They Wrecked Wiper Fluid TooJoel Poindexter
Jul. 13, 2012
Black Guy Walks Into Starbucks, Calls Them 'Racist,' Demands Free Coffee, Gets It Immediately
Laura Ingraham Interviews Comedian Who Requested Free Coffee From Starbucks As 'Reparations'
Syria Says U.S.-Led Strike Destroyed Pharmaceutical Research Institute Working On Cancer Drugs
UK Journalist Visits Syria, Local Doc Tells Him Douma Victims Suffered From Oxygen Starvation, Not 'Chem Attack'
Women's March Leader Slams Starbucks For Hiring 'Anti-Black' ADL For Anti-Bias Training
Driving into work the other morning, I reached over and gave my windshield a quick spritz. Nothing. Oh, sure, the wiper fluid came out just fine, the blades slid across my windshield as they should, but it was to no effect. So I sprayed again and again; eventually, my window was clean, but it took far too long and much more fluid than should have been necessary.
Just as I was thinking I'd been duped by the manufacturer, I thought of Jeffrey Tucker: "If some product annoys you in surprising ways, there's a good chance that it is not the invisible hand at work, but rather the regulatory grip that is squeezing the life out of civilization itself."
And sure enough, over the past two decades, bureaucrats in various state environmental protection agencies, with help from the feds, have placed ever-tighter restrictions on the concentration of cleaning solvents in wiper fluid.
Since the mid-1990s, the amount of cleaning agents in wiper fluid (as a percentage of weight) has fallen in California from roughly 35% to 10%. Texas, too, has a statewide limit of 23.5%. The cities of Atlanta, Ga., and Phoenix, Ariz., also have restrictions, with the former being only 8% by weight. Most other states have limits around 35%. There have also been limits placed on the volume of antifreeze that can be included in pre-mixed fluid. Typically, there are some exceptions made for mountain areas — or regions that are often colder during winter months, as in California — but increasingly, your over-the-counter wiper fluid is often little more than colored water.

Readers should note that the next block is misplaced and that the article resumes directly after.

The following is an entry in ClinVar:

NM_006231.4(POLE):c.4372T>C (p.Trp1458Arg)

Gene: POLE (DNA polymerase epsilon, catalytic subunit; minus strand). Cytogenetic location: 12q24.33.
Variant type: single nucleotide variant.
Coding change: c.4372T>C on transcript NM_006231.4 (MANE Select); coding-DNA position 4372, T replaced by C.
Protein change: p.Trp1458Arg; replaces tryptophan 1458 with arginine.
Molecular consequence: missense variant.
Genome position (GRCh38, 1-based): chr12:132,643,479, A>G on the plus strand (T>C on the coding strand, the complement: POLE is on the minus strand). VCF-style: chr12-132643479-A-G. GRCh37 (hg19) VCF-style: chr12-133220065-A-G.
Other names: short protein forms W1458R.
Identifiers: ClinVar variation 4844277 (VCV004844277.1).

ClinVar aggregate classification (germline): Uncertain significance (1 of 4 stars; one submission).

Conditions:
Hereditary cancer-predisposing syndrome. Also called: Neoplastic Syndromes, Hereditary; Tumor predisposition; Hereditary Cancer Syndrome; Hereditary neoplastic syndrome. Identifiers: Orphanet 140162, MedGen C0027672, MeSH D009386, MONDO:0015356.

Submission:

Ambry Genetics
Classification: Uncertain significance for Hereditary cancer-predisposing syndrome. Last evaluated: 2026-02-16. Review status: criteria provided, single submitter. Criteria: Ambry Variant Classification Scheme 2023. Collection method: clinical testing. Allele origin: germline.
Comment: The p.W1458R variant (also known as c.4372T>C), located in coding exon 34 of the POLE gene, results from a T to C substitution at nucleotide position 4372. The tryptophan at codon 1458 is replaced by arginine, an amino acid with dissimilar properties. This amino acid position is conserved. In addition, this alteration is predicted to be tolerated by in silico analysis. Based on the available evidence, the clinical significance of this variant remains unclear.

While these restrictions are limited to a few states, the effect of the legislation has been widespread, such that retailers often carry products that are compliant even outside of these regulated areas. I surveyed a number of local auto parts stores and found that many products contain solvents in accordance with California's or Texas' standards and say as much on their labels. Ostensibly, it is more cost-effective for a manufacturer to offer one blend, rather than producing and distributing multiple goods to differing regulatory fiefdoms.
The cost of not complying with this can be extraordinary, as Ace Hardware learned a few years back. In the state's largest settlement, Ace was forced to hand over $850,000 to California's Air Resources Board for selling blends that exceeded state limitations. In another case, an Indiana company was fined $150,000 for violating the Clean Air Act and, under the terms of their settlement with the EPA, agreed to reduce the amount of cleaning agents they added to their wiper fluid blend.
And so it goes. Nothing that improves the lives of consumers is beyond the grasp of the legislators, the regulators, the bureaucrats and the busybodies employed by governments. There's the shower head, the toilet tank, laundry and dish soap and many other attacks on civilization. Now we can add windshield wiper fluid to that list of state-ruined consumer products.